The galaxy of Italian stuffed pasta is dotted with all kind of names and sizes: cappelletti, cappellaci, agnolotti, anolini, tortelli, tortellini, tortelloni, ravioli, and so on and so forth. To make it even more confusing and complex, as if this were not enough, there are different regional names and even “internal struggles” related to the motherhood of a recipe. 🙂
A Closer Look
There are a “Thousand and One (stuffed) Pasta” on the Italian supermarket shelves, made with eggs, flour and dough of every color and texture.Therefore what is the difference between tortelli, tortellini and tortelloni?
Starting with tortellini, the type of Italian stuffed pasta perhaps best known in the world. It is most likely that Bologna and Modena share equal merit for the Tortellini, along with the town of Mantova. As explained in Bologna “until the fat lady sings”
It is worth knowing the history of the recipe for tortellini Bolognese, maybe after reading it, one can savor and really appreciate this Emilian specialty, whose filling must be composed of pork loin, prosciutto, Bologna mortadella, Parmigiano-Reggiano, eggs and nutmeg and placed in a sheet of flour and eggs of 6/10 mm.
Small-sized tortellini, particularly the ones as above with meat, are always best served in broth.
In Emilia-Romagna the tortelli (or tortelloni) of lean meat are a little bigger tortellini, from which they also differ for the stuffing, consisting of ricotta, parmesan and parsley (in Romagna, however, they may be called Cappelletti! 🙂).
Of the tortelli, however, there are many variations in the filling, which can be composed of cooked meats, eggs, Parmigiano, nutmeg, to which are added, raw, local delicatessen, such as ham or mortadella, or the simple ricotta and spinach stuffing.
If you think that the nuances of tortello are over, than think again! 🙂 There are the Mantova (Mantuan) pumpkin tortelli (the absolute best in pumpkin tortelli! 🙂 I’m not kidding), the Maremma tortello, square in shape and larger than a raviolo, filled with ricotta cheese, spinach, nutmeg and cheese. Or again, the tortellola tortellano, also of Tuscan and square origin, which contains a mixture of boiled potatoes, Parmesan, nutmeg and salt. And other endless types of tortello that you may come across if you visit Italy and that region.
Now, what is the difference between these two? Well, the raviolo is a square or round egg pasta, stuffed in the most disparate ways: according to the tradition of a particular town/region you’ll find it stuffed with meat, vegetables, cheese or fish. To be clear, the Tuscan tortelli, the Piedmontese agnolotti, the cappellacci from Ferrara are all different types of ravioli.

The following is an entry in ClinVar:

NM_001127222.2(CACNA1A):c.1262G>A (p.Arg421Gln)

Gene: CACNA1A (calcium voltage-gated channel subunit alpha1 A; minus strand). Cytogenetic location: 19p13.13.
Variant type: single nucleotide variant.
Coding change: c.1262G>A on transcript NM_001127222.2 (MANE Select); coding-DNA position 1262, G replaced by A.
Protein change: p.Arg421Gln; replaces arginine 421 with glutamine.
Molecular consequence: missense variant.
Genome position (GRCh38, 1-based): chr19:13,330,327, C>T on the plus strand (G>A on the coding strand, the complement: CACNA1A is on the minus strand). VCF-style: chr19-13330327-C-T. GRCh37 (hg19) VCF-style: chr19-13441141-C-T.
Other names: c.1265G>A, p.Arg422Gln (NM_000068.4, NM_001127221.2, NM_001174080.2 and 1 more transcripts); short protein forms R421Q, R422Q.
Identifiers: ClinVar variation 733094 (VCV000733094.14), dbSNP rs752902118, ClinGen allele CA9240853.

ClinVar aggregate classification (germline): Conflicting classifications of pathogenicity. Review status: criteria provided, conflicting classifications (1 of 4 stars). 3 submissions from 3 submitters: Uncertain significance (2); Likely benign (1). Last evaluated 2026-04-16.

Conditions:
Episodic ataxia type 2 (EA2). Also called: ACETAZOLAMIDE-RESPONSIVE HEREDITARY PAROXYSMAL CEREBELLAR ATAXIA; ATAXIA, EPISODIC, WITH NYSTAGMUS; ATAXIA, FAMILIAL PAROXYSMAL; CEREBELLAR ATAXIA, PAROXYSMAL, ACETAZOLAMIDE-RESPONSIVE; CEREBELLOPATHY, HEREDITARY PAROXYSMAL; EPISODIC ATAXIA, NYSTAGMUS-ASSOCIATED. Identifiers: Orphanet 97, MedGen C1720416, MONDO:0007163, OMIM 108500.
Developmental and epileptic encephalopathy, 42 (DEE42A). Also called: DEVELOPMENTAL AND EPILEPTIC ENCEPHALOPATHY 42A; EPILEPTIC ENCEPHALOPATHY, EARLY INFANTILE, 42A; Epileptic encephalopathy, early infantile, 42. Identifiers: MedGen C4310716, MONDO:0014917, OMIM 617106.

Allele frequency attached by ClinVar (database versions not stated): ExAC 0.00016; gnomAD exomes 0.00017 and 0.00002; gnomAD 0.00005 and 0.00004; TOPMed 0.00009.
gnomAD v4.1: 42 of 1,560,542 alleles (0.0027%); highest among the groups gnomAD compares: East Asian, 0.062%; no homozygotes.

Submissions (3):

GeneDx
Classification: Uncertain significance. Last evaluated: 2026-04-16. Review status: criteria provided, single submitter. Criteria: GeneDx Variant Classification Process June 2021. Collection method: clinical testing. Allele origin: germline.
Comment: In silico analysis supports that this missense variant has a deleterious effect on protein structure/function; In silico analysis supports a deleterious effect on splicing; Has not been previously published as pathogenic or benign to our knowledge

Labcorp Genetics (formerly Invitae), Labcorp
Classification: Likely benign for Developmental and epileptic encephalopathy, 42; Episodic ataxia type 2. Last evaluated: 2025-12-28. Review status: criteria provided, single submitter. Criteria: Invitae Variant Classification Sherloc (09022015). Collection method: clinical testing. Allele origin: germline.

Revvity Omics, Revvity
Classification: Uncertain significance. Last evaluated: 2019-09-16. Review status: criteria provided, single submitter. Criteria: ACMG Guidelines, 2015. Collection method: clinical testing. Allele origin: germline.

Now that you have clearer ideas on these types of stuffed pasta, we can take a look at what is available on the shelves of Italian supermarket. Each time I’ll go shopping for tortellini I get intimidated by the numerous choices behind the refrigerated shelves. The classics are with Porcini Mushroom, Artichoke, Radicchio, Prosciutto, but recently we also have Asiago, tomato and Burrata; or how about Eggplant Parmiggiana. But to my surprise today I saw; Indian Tortellini with Curry and Almond, Greek Tortellini with Kalamata Olives, Mexican Tortellini with Chili con Carne, and Spanish Tortellini with Paella!
4 thoughts on “A Thousand and One … Tortellini”
Again, you hit it on the head. Butter and sage is superior almost always. My regional favorite pasta is a bit unusual: Bigoli con Sarde, served lakeside on Lago di Garda.
I didn’t know that pasta con sarde was served on Garda. Though it makes sense. I always thought it was a Sicilian dish.
Thinking about it, Bigoli + Sarde must be a delicious combination.
I’m planning to write something about pasta; like what shape goes best with which sauce. For example Bigoli need a strong-flavored sauce. That’s why I think sarde over Bigoli must be good.
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And don’t forget Casoncelli! Bergamo and Brescia, fierce and mutually despised opponents in virtually every domain, have dueling Festivals of Casoncello, each claiming to be the historical birthplace of these delicious bundles of joy. Bergamo wins the competition if only because their first archival mention of the dish (13 May 13 1386) predates that of Brescia by a hundred years or so. Typically half moon or rectangular with the ends curled up to catch the sauce, they are stuffed with sausage and/or minced beef, breadcrumbs, parmesan cheese, garlic, herbs and egg with a sauce of butter, pancetta, sage and a bit of the cooking water. In dialect, it is Casonsèi dela Bergamasca, and it is even worth singing about. https://youtu.be/F7pTy0yNaWQ
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Thank you for the comment. I knew I was going to leave out some, in fact it just occurred to me that there are some interesting type of tortelli in Friuli. They are called Cjalzons, and they are the sweet-savory kind.
I think it is impossible to cover them all. But thank you for it, I want to cover Bergamo and Brescia too eventually.